This is part of an ongoing series of interviews with people who are closely involved with Quebec literature on a daily basis as we continue to talk to publishers, readers, bookstore owners, and translators to get a feel for today’s publishing scene in Quebec.
David Warriner is a French-to-English translator who nurtures a healthy passion for crime fiction and thrillers from Quebec and beyond. More than a decade into the rat race of a career in corporate and creative translation, he listened to his heart and turned his hand again to the delicate art of literary translation they tried to teach him at Oxford. David lived in Quebec City and Montreal for ten years before moving to British Columbia. These days, any excuse is a good one for him to hop on a plane and soak up some culture in Quebec every few months or so. David’s translation of Roxanne Bouchard’s We Were the Salt of the Sea was published with Orenda Books in London in 2018
What are you reading/translating at the minute?
I’m in the final pages of La Mort Nomade, volume three in Ian Manook’s gritty yet laugh-out-loud Yeruldelgger trilogy set in the vast Mongolian steppe, which I’m hoping to find an English publisher for soon. Not a Quebec author, I know, but I did meet him at a crime fiction festival in Quebec, if that counts. Next up on my reading list is Johanne Seymour’s Rinzen: la beauté intérieure, which should feed my crime fiction addiction nicely. I’ve also been reading Roxanne Bouchard’s nonfiction book 5 balles dans la tête, which is about PTSD in the Canadian armed forces. Roxanne’s writing is a joy to translate, and I’m keen to help her find a home for some of her other work until the second volume in her DS Moralès series is ready for me to translate. As for what I’m translating, I just delivered the MS for Dr. Gaétan Brouillard’s Rethinking Pain to Greystone Books in Vancouver with a boatload of blood, sweat and tears, so I’m happily between literary translation projects at the moment. I’m also pitching Marie-Ève Bourassa’s Red Light trilogy set in prohibition-era Montreal to select publishers and trying to find the right publisher to pitch Roxanne’s 5 balles to. With Yeruldelgger on my plate too, it’s almost a full-time job in itself pitching what I want to translate. Such is the life of an emerging literary translator!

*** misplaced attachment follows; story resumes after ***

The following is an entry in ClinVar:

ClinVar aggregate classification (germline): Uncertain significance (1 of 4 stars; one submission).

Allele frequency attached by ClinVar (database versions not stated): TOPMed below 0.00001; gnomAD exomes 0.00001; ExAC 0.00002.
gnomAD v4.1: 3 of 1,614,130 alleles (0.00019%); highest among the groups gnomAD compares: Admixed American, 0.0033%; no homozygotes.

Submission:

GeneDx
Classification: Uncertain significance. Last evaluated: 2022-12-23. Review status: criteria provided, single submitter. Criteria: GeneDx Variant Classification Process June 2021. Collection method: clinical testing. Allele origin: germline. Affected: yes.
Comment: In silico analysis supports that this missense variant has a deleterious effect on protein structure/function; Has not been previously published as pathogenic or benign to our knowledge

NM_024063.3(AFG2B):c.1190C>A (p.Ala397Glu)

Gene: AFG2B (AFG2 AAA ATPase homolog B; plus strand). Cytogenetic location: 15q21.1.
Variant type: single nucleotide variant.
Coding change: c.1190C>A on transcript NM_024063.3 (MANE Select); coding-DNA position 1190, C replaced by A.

Is there anything you’re especially looking forward to reading this year?
I can’t wait to read Patrick Sénécal’s Seven Days when Howard Scott and Phyllis Aronoff’s translation is published by Simon and Schuster Canada in the New Year.
Call me a geek, but I love reading translations to see how well they manage to convey the atmosphere and flavour of the original.
I’m also looking forward to getting my hands on a copy of François Lévesque’s Neiges Rouges.
What is your relationship to Quebec writing?
Surprisingly, I’m something of a late bloomer when it comes to Quebec writing, or my awareness of it at least. I think the first Quebec novel I consciously read was Martin Michaud’s Je me souviens all of five years ago and that was the first time I really thought about moving away from commercial and creative translation and toward literary translation. I feel like I used to read nothing but English books when I lived in Quebec, but now that I’m based in BC, I can’t get enough books to read in French.
What, if anything, would you say defines Quebec literature?
A strong sense of place and identity. And a hint of the exotic you don’t find anywhere else in North America. Sometimes I wonder if it isn’t quite exotic enough though to really draw readers away from pure CanLit and incite publishers to invest in translation. The same goes for Quebec crime fiction: the authors I’ve read seem to share many similarities with their cousins in the Nordic Noir genre (perhaps it’s the climate and sense of isolation). But to draw new readers and, dare I dream, foster the emergence of Quebec Noir as a recognized genre, we need more publishers to step up and commission translations. Fortunately, it looks like that’s beginning to happen.